Camilla Läckberg is one of the most well-known Swedish crime fiction authors and her novels, set in her birth town, Fjällbacka, and having as protagonists the married duo of Erica Falk and Patrik Hedström, have been translated into at least 40 languages in 60 countries. Erica Falk, the main protagonist of the Fjällbacka crime series, is an alter-ego of Läckberg, as she is too a writer of true crime books. Her husband, Patrik, is the second protagonist in the books, a Police Criminal Investigator in the small town of Fjällbacka that seems, despite its minimal size, to be the setting of several cruel and resentful homicides. Together, Erika and Patrik will solve some of the most challenging cases that always seem to have their roots in a traumatic past and broken relationships. Läckberg usually uses a double timeline narrative, unraveling her stories in the present through Erika and Patrik's point of view, while there are always interjecting chapters that chronicle a story buried in the past. As it is often in Nordic noir novels the present and past timeline begin to merge as the plot evolves and they finally meet each other in the book's ending.

The director of The Hidden Child (original title: Tyskungen), Per Hanefjord, uses the same narrative technique, as the audience is witnessing the story that unravels in the present and at the same time the past timeline where the main characters of the plot are very young, during the years of Second World War. It is well-known that Sweden took the neutral line and supported neither the Nazi regime of Germany nor the Allied forces. On the other hand, neighboring Norway was at war with the Germans and subsequently, the country became occupied under the commands of the Nazis. This is, in short, an account of the Scandinavian history during 1939-1945. It is that story that inspires Läckberg in this novel which begins with a stranger visiting Erika in her house to tell her that he is her half-sibling, born by the same mother in the 1940s, during the Second World War. Erika initially doesn't believe him and tells him to get out of her house, but the idea has been planted on her head, and when her so-called brother is found murdered in his hotel room, she is going to embark on a journey back to her mother's early years in Fjällbacka. Erika will meet several friends of her mother's that include a notorious neo-nazi who is incarcerated in a high-security Swedish prison and was in love with her, a war hero and author who was a close friend of her mother, and an elderly woman who is suffering from Alzheimer's and seems to want desperately to tell Erika something important.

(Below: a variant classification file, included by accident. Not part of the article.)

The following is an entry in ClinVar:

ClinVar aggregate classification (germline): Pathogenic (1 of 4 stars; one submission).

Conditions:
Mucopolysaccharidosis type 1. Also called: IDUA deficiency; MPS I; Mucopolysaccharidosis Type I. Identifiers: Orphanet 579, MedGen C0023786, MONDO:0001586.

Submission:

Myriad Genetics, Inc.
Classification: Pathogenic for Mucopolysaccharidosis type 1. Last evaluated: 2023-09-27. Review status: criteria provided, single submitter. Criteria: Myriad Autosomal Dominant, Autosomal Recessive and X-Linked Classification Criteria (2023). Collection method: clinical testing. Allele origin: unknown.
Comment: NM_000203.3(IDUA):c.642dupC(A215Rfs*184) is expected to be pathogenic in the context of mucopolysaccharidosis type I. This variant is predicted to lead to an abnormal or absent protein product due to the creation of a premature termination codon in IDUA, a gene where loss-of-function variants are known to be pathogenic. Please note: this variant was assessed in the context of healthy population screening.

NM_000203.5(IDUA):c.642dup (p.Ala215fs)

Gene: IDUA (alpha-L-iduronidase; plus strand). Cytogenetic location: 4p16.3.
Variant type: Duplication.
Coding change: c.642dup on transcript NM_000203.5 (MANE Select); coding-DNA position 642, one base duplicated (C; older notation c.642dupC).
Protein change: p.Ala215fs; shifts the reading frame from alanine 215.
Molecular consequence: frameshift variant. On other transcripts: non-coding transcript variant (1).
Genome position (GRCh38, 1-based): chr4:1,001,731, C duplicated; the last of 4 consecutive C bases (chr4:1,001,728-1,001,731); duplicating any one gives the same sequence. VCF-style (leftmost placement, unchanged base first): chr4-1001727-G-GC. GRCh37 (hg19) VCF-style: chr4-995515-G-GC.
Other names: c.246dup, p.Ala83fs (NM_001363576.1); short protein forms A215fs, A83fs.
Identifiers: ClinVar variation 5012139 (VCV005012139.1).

The plot of the film is similar to that of the book and this is nice as The Hidden Child is perhaps the best installment of the Falk/Hedström so far, and the story is full of twists and surprises with the whodunit element ever-present. The revelation of the culprit in the finale as well as the explanation of the mystery is unpredictable and overall satisfying. I've also seen the other adaptations by the same producers that stand at a far lower level than The Hidden Child. It should be added, for the zealous fans of Camilla Läckberg's body of work, that there is also another television version of the Fjällbacka novels with Elisabet Carlsson in the role of Erika and Niklas Hjulström as Patrik (four films in total).